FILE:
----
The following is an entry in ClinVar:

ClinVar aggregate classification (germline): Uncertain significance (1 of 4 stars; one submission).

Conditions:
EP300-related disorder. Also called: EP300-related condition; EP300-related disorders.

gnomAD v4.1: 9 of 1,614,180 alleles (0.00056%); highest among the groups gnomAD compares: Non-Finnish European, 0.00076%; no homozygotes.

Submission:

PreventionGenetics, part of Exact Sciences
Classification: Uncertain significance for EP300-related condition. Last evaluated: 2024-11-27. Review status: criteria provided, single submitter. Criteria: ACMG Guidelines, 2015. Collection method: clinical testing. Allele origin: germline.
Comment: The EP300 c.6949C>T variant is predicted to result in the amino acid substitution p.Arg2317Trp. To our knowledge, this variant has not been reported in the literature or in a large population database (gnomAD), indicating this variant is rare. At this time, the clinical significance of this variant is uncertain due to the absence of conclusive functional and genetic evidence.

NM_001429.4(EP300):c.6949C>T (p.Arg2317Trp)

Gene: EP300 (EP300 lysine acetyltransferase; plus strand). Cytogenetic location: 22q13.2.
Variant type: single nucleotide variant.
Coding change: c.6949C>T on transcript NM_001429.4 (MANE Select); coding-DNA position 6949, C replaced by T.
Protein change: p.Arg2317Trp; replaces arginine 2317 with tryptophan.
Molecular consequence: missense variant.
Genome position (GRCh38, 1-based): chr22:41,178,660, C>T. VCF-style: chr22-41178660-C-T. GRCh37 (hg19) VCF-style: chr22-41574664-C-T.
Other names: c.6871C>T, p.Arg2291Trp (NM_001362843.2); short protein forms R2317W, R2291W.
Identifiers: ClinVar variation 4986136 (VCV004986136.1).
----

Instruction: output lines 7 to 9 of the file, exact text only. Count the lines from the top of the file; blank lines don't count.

PreventionGenetics, part of Exact Sciences
Classification: Uncertain significance for EP300-related condition. Last evaluated: 2024-11-27. Review status: criteria provided, single submitter. Criteria: ACMG Guidelines, 2015. Collection method: clinical testing. Allele origin: germline.
Comment: The EP300 c.6949C>T variant is predicted to result in the amino acid substitution p.Arg2317Trp. To our knowledge, this variant has not been reported in the literature or in a large population database (gnomAD), indicating this variant is rare. At this time, the clinical significance of this variant is uncertain due to the absence of conclusive functional and genetic evidence.